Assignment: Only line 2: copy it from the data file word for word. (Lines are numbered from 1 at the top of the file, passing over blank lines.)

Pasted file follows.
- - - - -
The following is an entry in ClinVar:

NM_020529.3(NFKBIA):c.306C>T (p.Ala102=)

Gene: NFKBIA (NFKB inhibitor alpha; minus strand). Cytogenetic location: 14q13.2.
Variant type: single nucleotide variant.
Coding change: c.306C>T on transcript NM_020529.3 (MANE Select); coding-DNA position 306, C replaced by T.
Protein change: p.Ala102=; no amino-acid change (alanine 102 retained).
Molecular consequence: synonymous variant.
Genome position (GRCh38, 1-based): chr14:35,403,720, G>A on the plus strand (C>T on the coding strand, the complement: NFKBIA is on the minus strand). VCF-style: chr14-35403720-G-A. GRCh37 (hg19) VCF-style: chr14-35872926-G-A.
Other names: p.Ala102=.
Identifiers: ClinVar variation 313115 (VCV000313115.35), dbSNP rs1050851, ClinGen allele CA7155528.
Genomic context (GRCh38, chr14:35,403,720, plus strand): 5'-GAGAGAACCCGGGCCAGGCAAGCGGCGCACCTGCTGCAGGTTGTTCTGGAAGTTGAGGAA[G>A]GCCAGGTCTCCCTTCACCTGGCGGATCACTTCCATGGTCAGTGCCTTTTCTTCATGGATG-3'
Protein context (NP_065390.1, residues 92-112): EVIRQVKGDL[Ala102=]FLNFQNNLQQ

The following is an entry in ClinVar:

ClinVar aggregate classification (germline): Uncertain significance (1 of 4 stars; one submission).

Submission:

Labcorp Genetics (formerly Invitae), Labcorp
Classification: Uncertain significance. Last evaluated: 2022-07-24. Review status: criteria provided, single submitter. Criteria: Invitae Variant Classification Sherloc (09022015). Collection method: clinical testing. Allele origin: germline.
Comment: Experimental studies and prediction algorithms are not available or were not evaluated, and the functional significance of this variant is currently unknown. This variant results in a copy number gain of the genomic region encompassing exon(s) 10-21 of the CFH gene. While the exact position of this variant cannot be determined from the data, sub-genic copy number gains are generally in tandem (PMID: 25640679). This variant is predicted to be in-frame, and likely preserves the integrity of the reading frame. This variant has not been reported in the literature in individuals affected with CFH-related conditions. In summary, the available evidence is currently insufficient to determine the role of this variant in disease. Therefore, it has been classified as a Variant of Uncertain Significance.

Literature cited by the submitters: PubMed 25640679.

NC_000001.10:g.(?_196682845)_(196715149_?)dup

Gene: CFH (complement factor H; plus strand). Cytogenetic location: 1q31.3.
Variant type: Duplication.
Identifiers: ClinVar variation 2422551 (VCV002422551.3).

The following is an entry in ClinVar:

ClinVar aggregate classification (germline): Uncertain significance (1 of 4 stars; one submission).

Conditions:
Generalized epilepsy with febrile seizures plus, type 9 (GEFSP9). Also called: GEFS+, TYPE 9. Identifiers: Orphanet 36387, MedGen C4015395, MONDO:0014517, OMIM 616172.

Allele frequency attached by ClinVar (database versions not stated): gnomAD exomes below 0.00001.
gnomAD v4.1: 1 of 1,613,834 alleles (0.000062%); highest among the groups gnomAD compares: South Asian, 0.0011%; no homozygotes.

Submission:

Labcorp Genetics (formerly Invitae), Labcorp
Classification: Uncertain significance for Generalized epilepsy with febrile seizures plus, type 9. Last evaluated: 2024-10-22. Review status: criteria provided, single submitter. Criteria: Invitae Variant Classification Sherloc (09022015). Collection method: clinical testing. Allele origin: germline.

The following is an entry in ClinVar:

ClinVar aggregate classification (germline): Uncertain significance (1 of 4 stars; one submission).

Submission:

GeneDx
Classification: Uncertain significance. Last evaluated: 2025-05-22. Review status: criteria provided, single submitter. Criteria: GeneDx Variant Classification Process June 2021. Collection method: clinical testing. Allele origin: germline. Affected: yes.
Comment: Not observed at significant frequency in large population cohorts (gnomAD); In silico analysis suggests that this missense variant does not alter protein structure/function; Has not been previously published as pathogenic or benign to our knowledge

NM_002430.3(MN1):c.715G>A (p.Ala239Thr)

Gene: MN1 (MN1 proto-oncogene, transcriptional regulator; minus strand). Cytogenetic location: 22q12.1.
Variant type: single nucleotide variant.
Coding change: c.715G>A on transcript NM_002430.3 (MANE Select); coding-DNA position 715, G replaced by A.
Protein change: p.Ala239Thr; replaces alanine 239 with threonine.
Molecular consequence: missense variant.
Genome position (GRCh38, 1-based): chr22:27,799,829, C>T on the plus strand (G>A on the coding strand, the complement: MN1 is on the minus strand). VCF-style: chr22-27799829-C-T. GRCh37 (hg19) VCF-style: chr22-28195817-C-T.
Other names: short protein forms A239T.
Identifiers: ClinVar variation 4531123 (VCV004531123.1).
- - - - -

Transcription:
NM_020529.3(NFKBIA):c.306C>T (p.Ala102=)